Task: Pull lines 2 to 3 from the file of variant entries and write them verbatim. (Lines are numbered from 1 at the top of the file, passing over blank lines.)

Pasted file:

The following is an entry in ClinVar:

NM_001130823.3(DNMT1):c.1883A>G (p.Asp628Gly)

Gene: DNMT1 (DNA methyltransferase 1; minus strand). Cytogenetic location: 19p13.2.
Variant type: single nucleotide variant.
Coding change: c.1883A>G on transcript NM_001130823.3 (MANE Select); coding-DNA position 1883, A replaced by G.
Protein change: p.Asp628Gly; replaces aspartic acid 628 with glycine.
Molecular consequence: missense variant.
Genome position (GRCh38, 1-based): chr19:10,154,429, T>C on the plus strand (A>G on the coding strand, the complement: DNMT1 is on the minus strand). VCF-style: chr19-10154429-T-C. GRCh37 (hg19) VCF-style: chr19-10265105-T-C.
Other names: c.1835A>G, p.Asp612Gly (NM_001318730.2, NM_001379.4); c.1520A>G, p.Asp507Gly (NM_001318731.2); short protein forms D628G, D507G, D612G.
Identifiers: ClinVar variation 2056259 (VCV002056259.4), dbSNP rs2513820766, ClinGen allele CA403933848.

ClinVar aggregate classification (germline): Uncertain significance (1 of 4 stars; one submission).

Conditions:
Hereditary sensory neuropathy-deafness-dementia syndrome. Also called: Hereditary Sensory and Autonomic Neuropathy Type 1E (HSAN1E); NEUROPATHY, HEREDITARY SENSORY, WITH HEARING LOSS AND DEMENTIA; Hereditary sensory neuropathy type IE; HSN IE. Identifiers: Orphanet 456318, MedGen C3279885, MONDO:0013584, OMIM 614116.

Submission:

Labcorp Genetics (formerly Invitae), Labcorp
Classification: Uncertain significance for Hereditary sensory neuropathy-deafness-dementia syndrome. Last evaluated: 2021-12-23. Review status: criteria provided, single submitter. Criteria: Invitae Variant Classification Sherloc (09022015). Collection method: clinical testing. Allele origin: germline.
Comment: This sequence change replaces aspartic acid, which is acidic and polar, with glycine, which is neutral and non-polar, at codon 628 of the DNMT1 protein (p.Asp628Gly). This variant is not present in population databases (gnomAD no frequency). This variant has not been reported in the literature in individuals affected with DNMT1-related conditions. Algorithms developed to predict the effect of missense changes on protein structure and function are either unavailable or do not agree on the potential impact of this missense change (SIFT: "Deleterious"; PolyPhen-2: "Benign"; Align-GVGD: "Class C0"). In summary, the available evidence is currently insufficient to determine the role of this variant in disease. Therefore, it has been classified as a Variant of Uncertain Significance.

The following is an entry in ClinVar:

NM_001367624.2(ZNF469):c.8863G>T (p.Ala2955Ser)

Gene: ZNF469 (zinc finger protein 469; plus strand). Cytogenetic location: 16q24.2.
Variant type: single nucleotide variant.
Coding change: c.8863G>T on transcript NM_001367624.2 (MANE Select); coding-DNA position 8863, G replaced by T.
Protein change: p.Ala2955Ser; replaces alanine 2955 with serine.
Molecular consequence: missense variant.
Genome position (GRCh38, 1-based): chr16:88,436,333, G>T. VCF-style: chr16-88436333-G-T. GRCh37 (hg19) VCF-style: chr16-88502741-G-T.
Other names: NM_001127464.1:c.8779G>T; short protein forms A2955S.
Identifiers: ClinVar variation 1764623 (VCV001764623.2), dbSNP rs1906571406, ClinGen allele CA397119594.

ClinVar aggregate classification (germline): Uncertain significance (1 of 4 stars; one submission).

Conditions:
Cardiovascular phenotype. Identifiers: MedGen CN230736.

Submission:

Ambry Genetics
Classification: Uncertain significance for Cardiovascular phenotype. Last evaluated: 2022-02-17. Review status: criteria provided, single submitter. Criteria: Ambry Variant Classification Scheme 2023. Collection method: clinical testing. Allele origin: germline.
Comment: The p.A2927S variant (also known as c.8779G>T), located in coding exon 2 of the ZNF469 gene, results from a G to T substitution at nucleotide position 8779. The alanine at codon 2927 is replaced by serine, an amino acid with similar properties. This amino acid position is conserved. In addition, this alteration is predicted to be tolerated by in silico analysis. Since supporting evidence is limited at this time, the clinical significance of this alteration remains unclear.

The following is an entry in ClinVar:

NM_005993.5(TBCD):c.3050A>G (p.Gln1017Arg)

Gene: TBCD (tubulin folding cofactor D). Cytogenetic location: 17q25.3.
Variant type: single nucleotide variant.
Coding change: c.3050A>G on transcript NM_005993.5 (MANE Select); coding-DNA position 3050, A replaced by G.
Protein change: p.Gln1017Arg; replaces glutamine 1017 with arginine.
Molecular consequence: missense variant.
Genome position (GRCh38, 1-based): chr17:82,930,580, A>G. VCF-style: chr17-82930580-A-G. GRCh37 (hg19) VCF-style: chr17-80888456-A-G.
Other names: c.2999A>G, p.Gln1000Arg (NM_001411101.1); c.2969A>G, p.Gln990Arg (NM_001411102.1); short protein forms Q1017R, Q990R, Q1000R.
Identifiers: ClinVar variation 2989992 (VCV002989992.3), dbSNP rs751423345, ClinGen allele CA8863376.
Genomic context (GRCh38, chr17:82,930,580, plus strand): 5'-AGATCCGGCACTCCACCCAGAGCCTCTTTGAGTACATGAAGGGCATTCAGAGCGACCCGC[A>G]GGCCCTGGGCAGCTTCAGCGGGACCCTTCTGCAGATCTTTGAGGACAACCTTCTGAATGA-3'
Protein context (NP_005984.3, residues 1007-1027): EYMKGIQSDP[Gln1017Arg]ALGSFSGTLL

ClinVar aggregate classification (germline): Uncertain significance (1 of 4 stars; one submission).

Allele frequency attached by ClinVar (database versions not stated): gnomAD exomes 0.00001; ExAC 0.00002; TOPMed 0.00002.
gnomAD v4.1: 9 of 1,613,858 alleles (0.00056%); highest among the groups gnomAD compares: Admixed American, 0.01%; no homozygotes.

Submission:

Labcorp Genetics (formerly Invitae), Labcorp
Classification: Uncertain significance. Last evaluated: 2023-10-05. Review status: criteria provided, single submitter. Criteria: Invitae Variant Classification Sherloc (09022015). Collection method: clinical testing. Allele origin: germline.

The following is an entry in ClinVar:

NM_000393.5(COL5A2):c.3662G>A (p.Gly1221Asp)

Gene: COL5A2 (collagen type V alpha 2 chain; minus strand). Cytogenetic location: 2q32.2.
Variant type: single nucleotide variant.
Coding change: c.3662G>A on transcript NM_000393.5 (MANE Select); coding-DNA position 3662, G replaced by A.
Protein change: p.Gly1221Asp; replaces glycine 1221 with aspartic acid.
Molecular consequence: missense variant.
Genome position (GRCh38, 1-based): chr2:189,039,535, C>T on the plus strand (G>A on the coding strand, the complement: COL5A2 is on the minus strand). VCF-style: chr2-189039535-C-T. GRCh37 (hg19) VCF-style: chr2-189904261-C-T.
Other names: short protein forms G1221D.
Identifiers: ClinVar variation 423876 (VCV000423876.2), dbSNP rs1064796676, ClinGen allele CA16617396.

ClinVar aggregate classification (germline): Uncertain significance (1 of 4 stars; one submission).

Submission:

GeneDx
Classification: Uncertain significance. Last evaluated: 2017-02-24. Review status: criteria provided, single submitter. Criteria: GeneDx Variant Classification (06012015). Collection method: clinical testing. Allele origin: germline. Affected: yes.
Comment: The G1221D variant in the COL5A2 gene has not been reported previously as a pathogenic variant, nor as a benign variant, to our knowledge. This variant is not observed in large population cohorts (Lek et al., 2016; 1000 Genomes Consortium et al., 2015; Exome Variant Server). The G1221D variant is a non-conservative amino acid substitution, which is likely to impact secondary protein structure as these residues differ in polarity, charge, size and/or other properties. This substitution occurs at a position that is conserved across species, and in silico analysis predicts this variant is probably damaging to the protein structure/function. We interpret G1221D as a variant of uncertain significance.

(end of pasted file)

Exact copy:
NM_001130823.3(DNMT1):c.1883A>G (p.Asp628Gly)

Gene: DNMT1 (DNA methyltransferase 1; minus strand). Cytogenetic location: 19p13.2.